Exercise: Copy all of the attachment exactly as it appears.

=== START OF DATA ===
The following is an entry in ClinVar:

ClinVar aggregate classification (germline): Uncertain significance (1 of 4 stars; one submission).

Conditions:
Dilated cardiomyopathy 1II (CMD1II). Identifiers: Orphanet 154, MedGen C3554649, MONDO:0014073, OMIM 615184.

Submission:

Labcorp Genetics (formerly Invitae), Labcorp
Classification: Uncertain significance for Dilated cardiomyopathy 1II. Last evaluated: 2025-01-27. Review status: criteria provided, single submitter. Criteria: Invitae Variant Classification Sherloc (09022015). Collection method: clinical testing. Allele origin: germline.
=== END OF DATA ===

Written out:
The following is an entry in ClinVar:

ClinVar aggregate classification (germline): Uncertain significance (1 of 4 stars; one submission).

Conditions:
Dilated cardiomyopathy 1II (CMD1II). Identifiers: Orphanet 154, MedGen C3554649, MONDO:0014073, OMIM 615184.

Submission:

Labcorp Genetics (formerly Invitae), Labcorp
Classification: Uncertain significance for Dilated cardiomyopathy 1II. Last evaluated: 2025-01-27. Review status: criteria provided, single submitter. Criteria: Invitae Variant Classification Sherloc (09022015). Collection method: clinical testing. Allele origin: germline.